When MQM introduces a de-weaponization bill, Syed Abidi is there to support it in the media. This same ‘businessman’ also offers backhanded praise to the PM for ‘bailing out a failing government’ while saying that “Hopefully the MQM and PML-N have reminded you of what your priorities should have been in the first place”.
Of course, Abidi is not alone and today’s examples are not the first people to use the profession of journalism as a path to Islamabad. Let us not forget that PML(N) MNA Ayaz Amir and PPP MNA Sherry Rehman were also journalists prior to their careers in politics. Nor is this to say that journalists must be devoid of personal political beliefs, nor does it mean that journalists should never change careers to politics. Actually both Ayaz Amir and Sherry Rehman were excellent journalists and also excellent MNAs. But if a journalist decides to change careers and go into politics, it should be a mystery to the public which party they will choose, so well hidden were there own political beliefs from their reporting.
Some of this problem is likely the result of the growing number of newspapers and TV channels that require more and more content to attract their audience and advertisers. Pakistan does not have enough trained and qualified journalists to fill the necessary positions. As a result, anyone who can write well and produce content for these groups is accepted. Becoming an ‘analyst’ is even easier. There one often simply needs a phone.
One part of the solution is for media groups to adopt corrective systems that ensure accuracy and accountability. Zohra Yusuf, Creative Director, Spectrum Y&R, makes an excellent suggestion in a piece for Aurora Magazine.
The answer to instilling responsibility in the media does not lie in any form of government control or oversight. The days of censorship should be firmly behind us. There are many workable and proven structures and systems of media monitoring and complaints commission available. It is the will that is needed and the consensus among media organisations not only to acknowledge the issue of accountability but to work towards setting in place corrective systems. The Express Tribune has done well to announce the appointment of Justice (Retired) Farkruddin G. Ebrahim as an ombudsman for the newspaper. In fact, it published all his contact details as well, encouraging readers to send their complaints to him. However, a solo effort by a small newspaper will have little impact unless major news organisations make a similar joint commitment.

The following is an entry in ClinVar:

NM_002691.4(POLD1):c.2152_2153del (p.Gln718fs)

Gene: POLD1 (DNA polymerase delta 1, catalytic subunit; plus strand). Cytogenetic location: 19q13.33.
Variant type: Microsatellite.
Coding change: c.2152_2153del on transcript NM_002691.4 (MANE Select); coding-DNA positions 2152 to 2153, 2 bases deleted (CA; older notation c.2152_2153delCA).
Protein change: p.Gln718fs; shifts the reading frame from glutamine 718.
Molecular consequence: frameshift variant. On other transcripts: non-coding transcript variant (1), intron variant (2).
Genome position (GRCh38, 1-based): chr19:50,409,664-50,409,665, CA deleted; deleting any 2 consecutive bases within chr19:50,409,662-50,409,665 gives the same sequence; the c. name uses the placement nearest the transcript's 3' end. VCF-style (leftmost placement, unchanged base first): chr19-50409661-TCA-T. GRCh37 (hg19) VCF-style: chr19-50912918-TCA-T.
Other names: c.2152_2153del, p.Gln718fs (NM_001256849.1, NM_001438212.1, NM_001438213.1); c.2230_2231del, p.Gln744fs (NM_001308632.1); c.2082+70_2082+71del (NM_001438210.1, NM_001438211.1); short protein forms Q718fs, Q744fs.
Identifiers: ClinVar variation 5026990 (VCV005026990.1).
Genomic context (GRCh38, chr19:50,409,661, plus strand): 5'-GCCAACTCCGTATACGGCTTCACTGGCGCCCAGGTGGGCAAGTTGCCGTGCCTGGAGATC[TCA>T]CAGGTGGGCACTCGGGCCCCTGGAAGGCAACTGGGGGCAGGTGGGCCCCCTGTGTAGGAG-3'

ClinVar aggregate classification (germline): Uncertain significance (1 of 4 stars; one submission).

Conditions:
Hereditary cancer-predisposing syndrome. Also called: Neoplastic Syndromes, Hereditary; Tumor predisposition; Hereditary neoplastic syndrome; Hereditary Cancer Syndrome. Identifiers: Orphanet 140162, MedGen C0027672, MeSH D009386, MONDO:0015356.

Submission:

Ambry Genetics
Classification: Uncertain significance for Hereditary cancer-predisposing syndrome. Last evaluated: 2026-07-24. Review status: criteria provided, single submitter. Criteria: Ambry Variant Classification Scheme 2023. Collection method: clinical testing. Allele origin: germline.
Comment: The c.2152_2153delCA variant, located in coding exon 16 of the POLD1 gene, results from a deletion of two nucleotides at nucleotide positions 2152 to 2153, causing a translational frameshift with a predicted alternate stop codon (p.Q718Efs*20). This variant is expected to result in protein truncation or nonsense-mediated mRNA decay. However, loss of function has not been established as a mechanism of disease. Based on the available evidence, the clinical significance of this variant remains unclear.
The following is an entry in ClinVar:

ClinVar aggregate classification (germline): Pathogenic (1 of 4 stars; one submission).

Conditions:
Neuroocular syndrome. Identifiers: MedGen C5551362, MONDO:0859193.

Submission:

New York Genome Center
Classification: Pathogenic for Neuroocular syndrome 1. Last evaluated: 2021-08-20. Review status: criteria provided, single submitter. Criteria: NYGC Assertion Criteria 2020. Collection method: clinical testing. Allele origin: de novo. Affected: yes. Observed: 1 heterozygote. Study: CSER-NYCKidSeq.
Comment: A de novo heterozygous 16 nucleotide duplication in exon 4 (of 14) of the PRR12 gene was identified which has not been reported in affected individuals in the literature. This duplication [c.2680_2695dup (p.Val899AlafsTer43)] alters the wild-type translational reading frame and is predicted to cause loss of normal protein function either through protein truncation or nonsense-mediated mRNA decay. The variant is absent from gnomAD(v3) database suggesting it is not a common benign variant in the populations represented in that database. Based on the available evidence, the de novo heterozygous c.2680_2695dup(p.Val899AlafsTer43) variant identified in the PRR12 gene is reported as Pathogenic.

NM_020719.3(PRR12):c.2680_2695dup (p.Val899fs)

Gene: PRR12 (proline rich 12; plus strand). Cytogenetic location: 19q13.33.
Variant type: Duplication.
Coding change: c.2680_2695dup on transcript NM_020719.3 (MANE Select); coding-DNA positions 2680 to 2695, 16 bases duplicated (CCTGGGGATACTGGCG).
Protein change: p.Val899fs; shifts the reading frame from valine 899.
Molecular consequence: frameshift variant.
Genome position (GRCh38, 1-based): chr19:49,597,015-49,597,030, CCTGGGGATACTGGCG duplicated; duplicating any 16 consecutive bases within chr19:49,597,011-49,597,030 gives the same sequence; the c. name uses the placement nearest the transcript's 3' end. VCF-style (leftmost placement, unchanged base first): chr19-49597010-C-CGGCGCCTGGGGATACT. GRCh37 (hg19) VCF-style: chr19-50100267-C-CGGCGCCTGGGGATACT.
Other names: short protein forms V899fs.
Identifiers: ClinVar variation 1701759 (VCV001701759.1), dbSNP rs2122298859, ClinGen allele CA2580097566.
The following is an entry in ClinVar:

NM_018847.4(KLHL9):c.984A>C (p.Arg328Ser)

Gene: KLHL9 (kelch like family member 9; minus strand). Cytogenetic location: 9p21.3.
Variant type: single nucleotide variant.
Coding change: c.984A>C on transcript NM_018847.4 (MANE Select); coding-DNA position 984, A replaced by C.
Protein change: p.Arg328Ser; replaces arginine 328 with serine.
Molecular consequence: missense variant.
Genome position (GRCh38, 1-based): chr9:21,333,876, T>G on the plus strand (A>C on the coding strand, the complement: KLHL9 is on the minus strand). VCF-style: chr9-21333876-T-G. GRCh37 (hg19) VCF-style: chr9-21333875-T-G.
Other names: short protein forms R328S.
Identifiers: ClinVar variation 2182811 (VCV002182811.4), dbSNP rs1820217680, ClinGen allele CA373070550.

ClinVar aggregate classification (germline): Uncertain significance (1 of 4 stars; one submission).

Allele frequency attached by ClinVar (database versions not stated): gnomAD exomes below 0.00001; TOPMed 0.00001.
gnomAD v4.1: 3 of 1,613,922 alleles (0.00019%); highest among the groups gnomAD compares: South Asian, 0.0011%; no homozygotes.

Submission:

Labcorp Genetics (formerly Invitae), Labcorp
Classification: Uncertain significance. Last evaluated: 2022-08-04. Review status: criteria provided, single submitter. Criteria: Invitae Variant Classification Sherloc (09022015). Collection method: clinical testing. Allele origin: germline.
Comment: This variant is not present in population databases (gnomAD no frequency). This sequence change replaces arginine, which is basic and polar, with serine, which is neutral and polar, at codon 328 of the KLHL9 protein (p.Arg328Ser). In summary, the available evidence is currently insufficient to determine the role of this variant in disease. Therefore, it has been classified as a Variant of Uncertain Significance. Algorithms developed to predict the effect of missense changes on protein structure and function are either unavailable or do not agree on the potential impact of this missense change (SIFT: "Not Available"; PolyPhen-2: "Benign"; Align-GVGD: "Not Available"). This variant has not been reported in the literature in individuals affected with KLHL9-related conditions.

By developing internal systems to hold journalists accountable for the accuracy of reports, media groups would ensure their own independence and freedom as well as their long-term business model. The more newspapers and channels enter the media space, being the first with ‘breaking news’ is already having diminishing returns. People see a report early, but they don’t believe it. That creates an opportunity for media groups to compete for the title of ‘most accurate’.
But ombudsmans and internal controls must also deal with certain questions of journalistic ethics such as what it means to be a reporter and what it means to be a political operative. Pakistan has no shortage of drawing room politicians. What we are desperate for are qualified journalists.